Monday, 19 March 2012
Bex's Bookshelves: back from the grave
I know I said I would leave you in peace regarding my adventures in literature but I have just finished The Penguin Book of Modern British Short Stories and it was something of a revelation to me. A literary revelation is always a RTBC.
I have never been a reader of short stories but this book was a Christmas present from my Aunt Lindsay and Uncle Jacques, so on principle I had to read it. And thank goodness for principles, because I loved it. Almost all the stories were brilliant, but what I loved the most was not knowing what was waiting for me whenever I opened up the book. I knew many of the authors but even so I felt like I was reading blind, which was rather exciting. No expectations, only surprizes.
The one that struck the most personal chord was To Room Nineteen by Doris Lessing. First published in 1963, it begins with the "logical" decision of a happily married woman to give up her career and stay at home to raise her children. The story dissects her subsequent disintegration which ends in suicide. Some of the feelings expressed in the story were frighteningly close to how I feel at odd moments. Don't worry, this is not a cry for help, I do not feel suicidal. The difference being precisely that I have chosen to be a stay at home mum, and my decision was personal rather than logical. It was bizarrely reassuring to me to find my darker feelings shared. But I am so grateful to have had a choice. Although I imagine the day to day trials and tribulations of dealing with children have always been roughly the same, the strength we have to deal with them is greater because, the world and its ineffable ways notwithstanding, as twenty-first century women we have much greater control over our life choices.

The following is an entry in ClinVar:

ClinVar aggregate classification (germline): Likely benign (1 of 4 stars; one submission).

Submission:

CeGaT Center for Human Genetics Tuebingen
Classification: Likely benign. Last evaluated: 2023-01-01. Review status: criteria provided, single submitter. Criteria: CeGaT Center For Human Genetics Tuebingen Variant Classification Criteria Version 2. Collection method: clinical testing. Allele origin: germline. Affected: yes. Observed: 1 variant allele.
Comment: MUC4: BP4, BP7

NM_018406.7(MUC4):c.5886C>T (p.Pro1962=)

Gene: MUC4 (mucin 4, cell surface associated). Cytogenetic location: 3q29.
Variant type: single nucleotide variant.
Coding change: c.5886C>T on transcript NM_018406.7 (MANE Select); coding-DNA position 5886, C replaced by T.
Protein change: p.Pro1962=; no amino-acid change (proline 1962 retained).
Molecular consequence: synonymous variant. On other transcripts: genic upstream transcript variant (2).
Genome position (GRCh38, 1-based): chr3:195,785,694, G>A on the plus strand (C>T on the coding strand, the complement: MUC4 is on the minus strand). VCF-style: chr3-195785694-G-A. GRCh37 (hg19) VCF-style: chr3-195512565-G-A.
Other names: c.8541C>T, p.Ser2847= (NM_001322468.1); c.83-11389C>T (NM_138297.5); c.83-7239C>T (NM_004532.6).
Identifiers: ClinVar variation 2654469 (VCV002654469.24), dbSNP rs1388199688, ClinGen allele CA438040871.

Of course the real RTBC here, in the aftermath of the Proust debacle (no, I did not buy A la recherche du temps perdu), is that I have changed my mind about short stories. I am not an idiot. Hooray.
Anyone got any good short stories to recommend?